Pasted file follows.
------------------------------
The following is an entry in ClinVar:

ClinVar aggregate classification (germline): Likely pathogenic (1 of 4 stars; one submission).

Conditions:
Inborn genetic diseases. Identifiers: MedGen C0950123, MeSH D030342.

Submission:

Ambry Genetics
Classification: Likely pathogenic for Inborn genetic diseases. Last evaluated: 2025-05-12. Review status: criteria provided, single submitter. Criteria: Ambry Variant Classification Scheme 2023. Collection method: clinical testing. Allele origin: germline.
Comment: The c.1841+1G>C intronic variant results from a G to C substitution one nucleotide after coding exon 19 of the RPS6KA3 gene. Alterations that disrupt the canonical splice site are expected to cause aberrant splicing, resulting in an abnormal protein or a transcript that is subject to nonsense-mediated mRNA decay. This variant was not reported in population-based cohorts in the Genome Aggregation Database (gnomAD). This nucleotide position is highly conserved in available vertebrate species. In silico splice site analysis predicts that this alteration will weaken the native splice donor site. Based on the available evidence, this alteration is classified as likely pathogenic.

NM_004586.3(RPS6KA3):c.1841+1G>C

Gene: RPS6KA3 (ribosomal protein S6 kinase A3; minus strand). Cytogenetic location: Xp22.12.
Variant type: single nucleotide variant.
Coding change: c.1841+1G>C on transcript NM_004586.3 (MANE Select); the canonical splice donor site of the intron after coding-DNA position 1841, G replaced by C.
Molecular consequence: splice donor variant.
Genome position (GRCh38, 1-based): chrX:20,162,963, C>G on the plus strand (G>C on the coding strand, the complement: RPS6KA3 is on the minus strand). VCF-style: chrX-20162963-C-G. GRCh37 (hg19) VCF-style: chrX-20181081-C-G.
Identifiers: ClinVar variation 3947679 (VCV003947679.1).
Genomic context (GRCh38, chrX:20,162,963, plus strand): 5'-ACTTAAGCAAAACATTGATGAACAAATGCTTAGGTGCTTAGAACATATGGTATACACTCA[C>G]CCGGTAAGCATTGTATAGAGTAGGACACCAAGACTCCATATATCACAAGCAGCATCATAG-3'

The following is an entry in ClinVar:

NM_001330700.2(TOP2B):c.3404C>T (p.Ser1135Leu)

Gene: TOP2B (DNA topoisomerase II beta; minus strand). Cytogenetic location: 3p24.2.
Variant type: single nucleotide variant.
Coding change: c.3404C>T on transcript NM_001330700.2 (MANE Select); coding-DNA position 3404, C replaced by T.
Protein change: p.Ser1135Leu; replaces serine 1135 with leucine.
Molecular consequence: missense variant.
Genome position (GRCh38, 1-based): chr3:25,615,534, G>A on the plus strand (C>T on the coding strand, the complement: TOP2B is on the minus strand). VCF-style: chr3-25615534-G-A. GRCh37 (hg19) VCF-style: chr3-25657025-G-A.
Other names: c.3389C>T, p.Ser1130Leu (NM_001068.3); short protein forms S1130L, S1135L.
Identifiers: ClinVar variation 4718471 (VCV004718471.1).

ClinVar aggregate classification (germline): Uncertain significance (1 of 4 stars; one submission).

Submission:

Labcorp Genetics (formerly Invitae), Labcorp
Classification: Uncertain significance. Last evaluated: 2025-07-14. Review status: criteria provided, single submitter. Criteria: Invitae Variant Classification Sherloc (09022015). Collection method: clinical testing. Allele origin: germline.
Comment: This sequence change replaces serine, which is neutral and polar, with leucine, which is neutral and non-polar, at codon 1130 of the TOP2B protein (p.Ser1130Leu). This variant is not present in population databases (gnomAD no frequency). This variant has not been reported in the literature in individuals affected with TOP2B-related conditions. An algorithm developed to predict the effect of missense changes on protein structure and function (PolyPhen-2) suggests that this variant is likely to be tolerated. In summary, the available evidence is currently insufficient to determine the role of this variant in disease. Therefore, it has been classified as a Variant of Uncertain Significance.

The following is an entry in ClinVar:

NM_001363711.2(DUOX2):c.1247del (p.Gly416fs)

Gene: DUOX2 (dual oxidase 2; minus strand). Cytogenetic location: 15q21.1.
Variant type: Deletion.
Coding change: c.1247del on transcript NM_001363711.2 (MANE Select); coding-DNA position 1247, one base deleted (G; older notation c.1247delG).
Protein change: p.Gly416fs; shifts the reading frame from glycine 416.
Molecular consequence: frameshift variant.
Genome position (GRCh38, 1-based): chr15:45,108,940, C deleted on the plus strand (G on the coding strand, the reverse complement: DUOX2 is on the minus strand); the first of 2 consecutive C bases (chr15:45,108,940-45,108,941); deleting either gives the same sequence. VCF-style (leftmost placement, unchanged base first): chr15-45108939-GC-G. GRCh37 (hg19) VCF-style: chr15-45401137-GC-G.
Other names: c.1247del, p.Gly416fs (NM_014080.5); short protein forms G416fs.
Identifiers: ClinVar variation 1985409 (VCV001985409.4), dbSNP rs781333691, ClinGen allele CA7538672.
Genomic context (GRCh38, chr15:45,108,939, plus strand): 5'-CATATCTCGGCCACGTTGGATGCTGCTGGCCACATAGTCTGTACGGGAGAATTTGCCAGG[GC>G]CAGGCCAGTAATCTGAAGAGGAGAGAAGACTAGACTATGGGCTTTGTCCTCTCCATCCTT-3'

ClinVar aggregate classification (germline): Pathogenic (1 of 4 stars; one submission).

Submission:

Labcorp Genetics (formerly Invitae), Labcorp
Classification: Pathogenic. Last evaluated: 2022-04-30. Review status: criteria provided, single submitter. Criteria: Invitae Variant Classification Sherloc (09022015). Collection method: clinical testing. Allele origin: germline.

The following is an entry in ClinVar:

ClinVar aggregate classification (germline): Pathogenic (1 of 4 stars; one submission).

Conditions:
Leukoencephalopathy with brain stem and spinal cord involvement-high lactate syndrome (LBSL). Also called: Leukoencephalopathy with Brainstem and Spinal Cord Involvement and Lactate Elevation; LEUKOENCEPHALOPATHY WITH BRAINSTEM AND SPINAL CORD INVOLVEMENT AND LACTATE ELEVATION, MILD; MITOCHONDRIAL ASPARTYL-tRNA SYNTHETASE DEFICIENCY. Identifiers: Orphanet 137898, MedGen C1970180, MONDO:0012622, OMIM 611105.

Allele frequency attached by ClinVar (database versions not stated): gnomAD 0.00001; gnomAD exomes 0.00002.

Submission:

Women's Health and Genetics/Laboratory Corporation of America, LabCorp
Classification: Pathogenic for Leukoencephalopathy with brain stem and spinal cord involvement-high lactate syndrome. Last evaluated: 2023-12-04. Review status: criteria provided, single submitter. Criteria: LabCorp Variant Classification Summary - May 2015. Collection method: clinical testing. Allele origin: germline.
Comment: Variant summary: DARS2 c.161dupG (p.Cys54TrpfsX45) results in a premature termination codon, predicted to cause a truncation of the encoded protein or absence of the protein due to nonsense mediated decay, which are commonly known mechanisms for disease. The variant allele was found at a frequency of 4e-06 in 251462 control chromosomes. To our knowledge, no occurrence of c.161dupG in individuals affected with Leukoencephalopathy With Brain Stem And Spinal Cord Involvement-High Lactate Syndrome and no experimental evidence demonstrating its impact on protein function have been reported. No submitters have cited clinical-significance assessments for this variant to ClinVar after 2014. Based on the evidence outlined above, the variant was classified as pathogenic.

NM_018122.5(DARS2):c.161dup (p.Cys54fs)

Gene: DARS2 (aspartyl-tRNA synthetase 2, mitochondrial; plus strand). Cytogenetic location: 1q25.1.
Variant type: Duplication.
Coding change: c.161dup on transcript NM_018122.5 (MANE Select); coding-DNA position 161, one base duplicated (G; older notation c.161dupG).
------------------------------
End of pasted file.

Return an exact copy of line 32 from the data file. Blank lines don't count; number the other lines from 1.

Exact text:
The following is an entry in ClinVar: